By continuing to use this site, you agree to the use of cookies. You can find out more by following this link Accept & Close ›
SSTL
Space Blog

Satellites help save lives

The UK is taking charge of an international group providing satellite data to support disaster relief across the world. The British National Space Centre and DMC International Imaging Ltd (DMCii) will lead the International Charter "Space and Major Disasters" from October 2007 until April 2008. The Charter was set up in 2000 to provide satellite data and imagery to help governments and aid agencies plan emergency relief following major disasters. It has provided valuable information to relief agencies after earthquakes, floods, landslides and volcanic eruptions.
Dave Hodgson
When the Charter is activated, Earth observation satellites operated by 14 international organisations are made freely available. The satellites provide data which is then used to produce maps and other information for emergency response efforts. The UK-built Disaster Monitoring Constellation (DMC) is a key member of the Charter. The five satellites were built by Surrey Satellite Technology Ltd and are owned individually by Algeria, China, Nigeria, Turkey and the UK. DMCii will chair the Charter Secretariat. DMCii Managing Director David Hodgson said: "Imagery from the DMC has been provided for more than 50 disasters and is particularly valuable in monitoring fires and floods. "DMCii is also proud to provide regular emergency on-call services to the Charter and to task the world’s Earth observing satellites in response to disasters." Minister for Science and Innovation Ian Pearson said: "The UK is proud to lead this important group. We often think of space as being somewhere to explore, but it can also bring enormous benefits to us here on Earth." Disaster Monitoring is one of the more direct forms of benefit from space, making it easier for the public to comprehend. The Charter is frequently called into action, or in Charter terms "activated". Charter members have been called on 34 times so far this year including on 14 September after floods devastated 12 countries in West Africa. The Charter was also activated in the aftermath of Hurricane Felix which hit Nicaragua and Honduras on 4 September 2007. The UK has activated the Charter twice this summer following the floods in north and south west England. Satellite data and images were used to produce maps of the flooded areas to help the Environment Agency assess the full extent of the damage.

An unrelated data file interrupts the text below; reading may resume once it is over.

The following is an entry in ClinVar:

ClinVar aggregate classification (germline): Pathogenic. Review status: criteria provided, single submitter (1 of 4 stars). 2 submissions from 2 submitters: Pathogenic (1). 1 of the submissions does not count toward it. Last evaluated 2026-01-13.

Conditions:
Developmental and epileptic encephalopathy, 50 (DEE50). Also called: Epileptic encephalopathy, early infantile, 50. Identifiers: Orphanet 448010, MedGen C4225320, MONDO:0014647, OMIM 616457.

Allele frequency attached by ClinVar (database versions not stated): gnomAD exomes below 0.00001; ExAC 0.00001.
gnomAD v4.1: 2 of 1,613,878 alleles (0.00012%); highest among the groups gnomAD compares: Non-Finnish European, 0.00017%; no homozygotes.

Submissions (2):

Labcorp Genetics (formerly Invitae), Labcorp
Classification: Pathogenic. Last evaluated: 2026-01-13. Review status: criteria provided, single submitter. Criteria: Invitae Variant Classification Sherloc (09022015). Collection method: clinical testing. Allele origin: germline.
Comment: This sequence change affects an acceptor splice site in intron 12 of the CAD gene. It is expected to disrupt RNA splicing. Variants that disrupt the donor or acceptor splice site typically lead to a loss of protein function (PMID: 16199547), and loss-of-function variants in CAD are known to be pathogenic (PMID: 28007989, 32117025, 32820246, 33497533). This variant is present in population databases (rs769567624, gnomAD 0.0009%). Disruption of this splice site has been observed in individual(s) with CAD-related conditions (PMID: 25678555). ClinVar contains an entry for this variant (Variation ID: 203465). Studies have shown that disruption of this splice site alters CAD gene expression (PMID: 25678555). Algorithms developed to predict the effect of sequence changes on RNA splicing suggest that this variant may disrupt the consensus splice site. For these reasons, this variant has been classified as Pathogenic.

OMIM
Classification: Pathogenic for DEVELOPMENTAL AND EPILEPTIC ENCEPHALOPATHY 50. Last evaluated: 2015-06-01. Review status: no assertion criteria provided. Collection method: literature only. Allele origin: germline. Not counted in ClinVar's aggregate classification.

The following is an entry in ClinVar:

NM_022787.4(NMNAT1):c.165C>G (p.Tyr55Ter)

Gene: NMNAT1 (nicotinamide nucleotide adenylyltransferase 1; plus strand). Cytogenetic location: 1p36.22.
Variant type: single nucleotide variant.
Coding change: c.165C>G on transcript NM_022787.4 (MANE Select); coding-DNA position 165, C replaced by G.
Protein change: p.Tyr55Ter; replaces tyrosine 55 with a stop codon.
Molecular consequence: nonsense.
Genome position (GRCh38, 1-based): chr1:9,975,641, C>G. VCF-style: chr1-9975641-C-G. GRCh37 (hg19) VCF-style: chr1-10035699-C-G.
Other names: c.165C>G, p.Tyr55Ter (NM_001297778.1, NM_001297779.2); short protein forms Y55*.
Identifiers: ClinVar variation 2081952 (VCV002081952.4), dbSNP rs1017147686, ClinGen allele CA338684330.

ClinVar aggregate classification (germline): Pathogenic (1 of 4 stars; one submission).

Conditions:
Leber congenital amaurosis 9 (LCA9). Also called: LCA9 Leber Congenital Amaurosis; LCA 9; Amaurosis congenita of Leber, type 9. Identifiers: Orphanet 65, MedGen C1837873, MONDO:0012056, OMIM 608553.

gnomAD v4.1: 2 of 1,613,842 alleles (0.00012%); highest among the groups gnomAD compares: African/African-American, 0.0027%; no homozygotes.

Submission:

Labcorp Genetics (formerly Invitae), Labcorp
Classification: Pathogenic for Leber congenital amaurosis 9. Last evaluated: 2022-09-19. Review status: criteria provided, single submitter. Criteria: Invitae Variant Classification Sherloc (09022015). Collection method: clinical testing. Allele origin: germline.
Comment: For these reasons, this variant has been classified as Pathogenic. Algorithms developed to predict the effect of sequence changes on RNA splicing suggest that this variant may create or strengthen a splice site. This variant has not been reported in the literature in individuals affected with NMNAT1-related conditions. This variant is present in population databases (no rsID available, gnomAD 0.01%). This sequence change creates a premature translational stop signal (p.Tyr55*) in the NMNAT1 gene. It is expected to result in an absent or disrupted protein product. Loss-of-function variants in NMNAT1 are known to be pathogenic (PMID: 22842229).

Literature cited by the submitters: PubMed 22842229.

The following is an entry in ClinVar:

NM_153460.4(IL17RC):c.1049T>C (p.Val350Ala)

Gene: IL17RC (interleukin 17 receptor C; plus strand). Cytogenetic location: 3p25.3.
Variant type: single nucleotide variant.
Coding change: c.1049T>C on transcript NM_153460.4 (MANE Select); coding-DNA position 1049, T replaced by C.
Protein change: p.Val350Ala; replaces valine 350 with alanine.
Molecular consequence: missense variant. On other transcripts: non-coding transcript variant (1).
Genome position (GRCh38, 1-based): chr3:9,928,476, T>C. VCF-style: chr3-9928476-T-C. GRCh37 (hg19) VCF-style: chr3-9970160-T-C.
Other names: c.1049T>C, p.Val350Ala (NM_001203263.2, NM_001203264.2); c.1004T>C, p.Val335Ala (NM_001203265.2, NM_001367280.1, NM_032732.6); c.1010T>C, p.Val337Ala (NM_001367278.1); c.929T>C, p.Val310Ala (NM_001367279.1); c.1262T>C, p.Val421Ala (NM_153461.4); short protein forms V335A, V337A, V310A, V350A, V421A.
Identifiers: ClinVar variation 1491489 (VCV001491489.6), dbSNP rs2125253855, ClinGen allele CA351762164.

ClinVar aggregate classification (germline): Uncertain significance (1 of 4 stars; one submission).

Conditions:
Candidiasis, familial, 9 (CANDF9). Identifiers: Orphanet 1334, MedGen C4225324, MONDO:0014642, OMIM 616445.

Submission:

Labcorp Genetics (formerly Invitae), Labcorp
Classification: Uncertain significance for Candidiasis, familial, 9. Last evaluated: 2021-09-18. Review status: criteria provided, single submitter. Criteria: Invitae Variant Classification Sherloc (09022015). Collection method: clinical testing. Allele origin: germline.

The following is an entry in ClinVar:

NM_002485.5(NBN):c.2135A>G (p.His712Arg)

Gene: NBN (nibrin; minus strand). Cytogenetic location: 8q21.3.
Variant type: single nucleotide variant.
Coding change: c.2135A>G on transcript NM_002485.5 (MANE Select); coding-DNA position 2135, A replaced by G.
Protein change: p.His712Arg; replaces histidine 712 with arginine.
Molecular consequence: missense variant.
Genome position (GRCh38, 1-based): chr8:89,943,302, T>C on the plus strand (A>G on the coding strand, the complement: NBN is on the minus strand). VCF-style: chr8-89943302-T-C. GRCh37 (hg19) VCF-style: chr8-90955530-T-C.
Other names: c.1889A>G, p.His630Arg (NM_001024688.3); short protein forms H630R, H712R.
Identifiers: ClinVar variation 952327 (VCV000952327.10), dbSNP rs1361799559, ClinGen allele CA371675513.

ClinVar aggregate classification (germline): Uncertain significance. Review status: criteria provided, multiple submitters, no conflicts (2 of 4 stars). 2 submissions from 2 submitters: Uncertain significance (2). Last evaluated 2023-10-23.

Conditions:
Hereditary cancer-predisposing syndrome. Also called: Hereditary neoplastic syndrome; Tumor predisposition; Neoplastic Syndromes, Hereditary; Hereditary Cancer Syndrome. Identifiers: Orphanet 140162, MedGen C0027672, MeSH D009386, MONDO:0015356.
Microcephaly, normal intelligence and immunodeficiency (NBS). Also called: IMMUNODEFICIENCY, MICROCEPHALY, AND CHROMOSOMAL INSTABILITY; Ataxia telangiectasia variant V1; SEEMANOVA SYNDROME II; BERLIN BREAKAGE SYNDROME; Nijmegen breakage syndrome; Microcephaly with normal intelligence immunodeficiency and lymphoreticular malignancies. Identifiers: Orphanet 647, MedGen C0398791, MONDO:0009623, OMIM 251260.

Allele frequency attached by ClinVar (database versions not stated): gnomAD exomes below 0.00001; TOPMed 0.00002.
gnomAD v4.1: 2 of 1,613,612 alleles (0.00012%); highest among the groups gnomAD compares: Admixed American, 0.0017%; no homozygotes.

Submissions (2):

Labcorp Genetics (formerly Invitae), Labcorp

22 October 20070 Comments1 Comment

Back to Blog

Comments
Blog post currently doesn't have any comments.
 Security code

About This Blog

SSTL's lowdown on cost effective space technology, small satellites, space science and interplanetary exploration.

Post Archive

October 2017(1)
May 2017(1)
January 2017(2)
October 2016(3)
September 2016(1)
July 2016(1)
June 2016(1)
April 2016(1)
March 2016(4)
February 2016(3)
December 2015(2)
November 2015(3)
October 2015(3)
July 2015(1)
May 2015(0)
May 2015(1)
April 2015(1)
March 2015(2)
February 2015(2)
January 2015(2)
December 2014(1)
November 2014(2)
October 2014(2)
September 2014(1)
July 2014(2)
June 2014(3)
May 2014(1)
April 2014(1)
March 2014(1)
February 2014(2)
January 2014(2)
November 2013(3)
October 2013(2)
September 2013(2)
July 2013(3)
June 2013(2)
May 2013(2)
April 2013(4)
March 2013(1)
February 2013(3)
January 2013(5)
December 2012(6)
November 2012(5)
October 2012(4)
September 2012(4)
August 2012(1)
July 2012(6)
June 2012(1)
May 2012(2)
April 2012(5)
March 2012(3)
February 2012(3)
January 2012(1)
December 2011(1)
November 2011(4)
October 2011(5)
September 2011(4)
August 2011(3)
July 2011(4)
June 2011(6)
May 2011(3)
April 2011(1)
March 2011(3)
February 2011(2)
January 2011(3)
December 2010(2)
November 2010(1)
October 2010(2)
September 2010(4)
August 2010(4)
July 2010(2)
June 2010(2)
May 2010(2)
April 2010(4)
March 2010(4)
February 2010(4)
January 2010(3)
December 2009(2)
November 2009(5)
October 2009(2)
September 2009(6)
August 2009(4)
July 2009(3)
June 2009(1)
May 2009(2)
March 2009(2)
February 2009(5)
January 2009(2)
December 2008(3)
November 2008(6)
October 2008(5)
September 2008(3)
August 2008(5)
June 2008(1)
May 2008(3)
April 2008(5)
March 2008(1)
February 2008(1)
January 2008(3)
December 2007(3)
November 2007(6)
October 2007(3)
September 2007(3)
August 2007(1)
July 2007(1)
June 2007(2)
May 2007(2)
April 2007(1)
January 2007(3)
December 2006(1)
September 2006(1)
May 2006(2)
January 2006(1)
December 2005(7)

Show/Hide All

If you like Space Blog, why not subscribe by RSS by clicking the subscribe button, or to recieve updates by email click the subscribe by email button.


*Comments Policy
SSTL reserves the right not to publish comments if they are deemed inappropriate.